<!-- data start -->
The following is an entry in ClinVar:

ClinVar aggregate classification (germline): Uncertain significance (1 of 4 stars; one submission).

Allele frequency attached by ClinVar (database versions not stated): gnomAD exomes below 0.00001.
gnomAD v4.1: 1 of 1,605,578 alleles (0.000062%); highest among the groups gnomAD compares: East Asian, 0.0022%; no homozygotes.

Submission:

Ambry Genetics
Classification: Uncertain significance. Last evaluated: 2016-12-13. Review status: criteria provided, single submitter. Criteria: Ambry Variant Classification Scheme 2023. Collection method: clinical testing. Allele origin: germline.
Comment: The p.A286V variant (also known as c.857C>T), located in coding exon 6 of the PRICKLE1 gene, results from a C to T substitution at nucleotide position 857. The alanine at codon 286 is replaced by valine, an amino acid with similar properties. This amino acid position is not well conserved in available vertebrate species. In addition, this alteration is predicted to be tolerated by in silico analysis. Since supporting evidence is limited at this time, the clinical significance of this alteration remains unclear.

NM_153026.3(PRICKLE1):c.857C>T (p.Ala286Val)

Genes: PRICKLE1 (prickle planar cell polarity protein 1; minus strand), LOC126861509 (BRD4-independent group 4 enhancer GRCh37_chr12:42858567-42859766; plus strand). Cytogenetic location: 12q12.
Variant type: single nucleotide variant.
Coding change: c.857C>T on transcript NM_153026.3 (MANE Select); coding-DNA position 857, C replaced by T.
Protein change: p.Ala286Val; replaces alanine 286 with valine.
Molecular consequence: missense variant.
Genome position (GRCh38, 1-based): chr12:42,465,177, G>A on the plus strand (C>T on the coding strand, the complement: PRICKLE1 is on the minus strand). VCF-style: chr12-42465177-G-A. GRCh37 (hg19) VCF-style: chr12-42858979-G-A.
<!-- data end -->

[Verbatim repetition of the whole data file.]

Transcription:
The following is an entry in ClinVar:

ClinVar aggregate classification (germline): Uncertain significance (1 of 4 stars; one submission).

Allele frequency attached by ClinVar (database versions not stated): gnomAD exomes below 0.00001.
gnomAD v4.1: 1 of 1,605,578 alleles (0.000062%); highest among the groups gnomAD compares: East Asian, 0.0022%; no homozygotes.

Submission:

Ambry Genetics
Classification: Uncertain significance. Last evaluated: 2016-12-13. Review status: criteria provided, single submitter. Criteria: Ambry Variant Classification Scheme 2023. Collection method: clinical testing. Allele origin: germline.
Comment: The p.A286V variant (also known as c.857C>T), located in coding exon 6 of the PRICKLE1 gene, results from a C to T substitution at nucleotide position 857. The alanine at codon 286 is replaced by valine, an amino acid with similar properties. This amino acid position is not well conserved in available vertebrate species. In addition, this alteration is predicted to be tolerated by in silico analysis. Since supporting evidence is limited at this time, the clinical significance of this alteration remains unclear.

NM_153026.3(PRICKLE1):c.857C>T (p.Ala286Val)

Genes: PRICKLE1 (prickle planar cell polarity protein 1; minus strand), LOC126861509 (BRD4-independent group 4 enhancer GRCh37_chr12:42858567-42859766; plus strand). Cytogenetic location: 12q12.
Variant type: single nucleotide variant.
Coding change: c.857C>T on transcript NM_153026.3 (MANE Select); coding-DNA position 857, C replaced by T.
Protein change: p.Ala286Val; replaces alanine 286 with valine.
Molecular consequence: missense variant.
Genome position (GRCh38, 1-based): chr12:42,465,177, G>A on the plus strand (C>T on the coding strand, the complement: PRICKLE1 is on the minus strand). VCF-style: chr12-42465177-G-A. GRCh37 (hg19) VCF-style: chr12-42858979-G-A.